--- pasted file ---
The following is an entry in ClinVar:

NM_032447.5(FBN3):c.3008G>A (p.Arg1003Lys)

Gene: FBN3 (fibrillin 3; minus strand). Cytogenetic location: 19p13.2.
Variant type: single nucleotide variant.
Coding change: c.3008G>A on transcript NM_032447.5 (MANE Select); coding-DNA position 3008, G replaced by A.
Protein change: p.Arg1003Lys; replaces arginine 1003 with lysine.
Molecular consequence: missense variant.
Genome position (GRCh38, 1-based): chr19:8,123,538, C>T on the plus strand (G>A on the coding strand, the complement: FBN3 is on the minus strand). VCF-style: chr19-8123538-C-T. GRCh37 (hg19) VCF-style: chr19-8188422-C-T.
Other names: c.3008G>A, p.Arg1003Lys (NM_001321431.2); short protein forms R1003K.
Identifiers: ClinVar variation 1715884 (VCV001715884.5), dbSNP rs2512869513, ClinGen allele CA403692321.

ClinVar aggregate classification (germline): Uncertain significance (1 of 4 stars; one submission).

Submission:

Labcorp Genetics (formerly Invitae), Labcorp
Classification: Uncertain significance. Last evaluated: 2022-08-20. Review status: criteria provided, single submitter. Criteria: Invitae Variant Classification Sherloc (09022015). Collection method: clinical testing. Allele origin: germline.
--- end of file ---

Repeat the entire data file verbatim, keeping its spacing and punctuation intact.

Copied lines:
The following is an entry in ClinVar:

NM_032447.5(FBN3):c.3008G>A (p.Arg1003Lys)

Gene: FBN3 (fibrillin 3; minus strand). Cytogenetic location: 19p13.2.
Variant type: single nucleotide variant.
Coding change: c.3008G>A on transcript NM_032447.5 (MANE Select); coding-DNA position 3008, G replaced by A.
Protein change: p.Arg1003Lys; replaces arginine 1003 with lysine.
Molecular consequence: missense variant.
Genome position (GRCh38, 1-based): chr19:8,123,538, C>T on the plus strand (G>A on the coding strand, the complement: FBN3 is on the minus strand). VCF-style: chr19-8123538-C-T. GRCh37 (hg19) VCF-style: chr19-8188422-C-T.
Other names: c.3008G>A, p.Arg1003Lys (NM_001321431.2); short protein forms R1003K.
Identifiers: ClinVar variation 1715884 (VCV001715884.5), dbSNP rs2512869513, ClinGen allele CA403692321.

ClinVar aggregate classification (germline): Uncertain significance (1 of 4 stars; one submission).

Submission:

Labcorp Genetics (formerly Invitae), Labcorp
Classification: Uncertain significance. Last evaluated: 2022-08-20. Review status: criteria provided, single submitter. Criteria: Invitae Variant Classification Sherloc (09022015). Collection method: clinical testing. Allele origin: germline.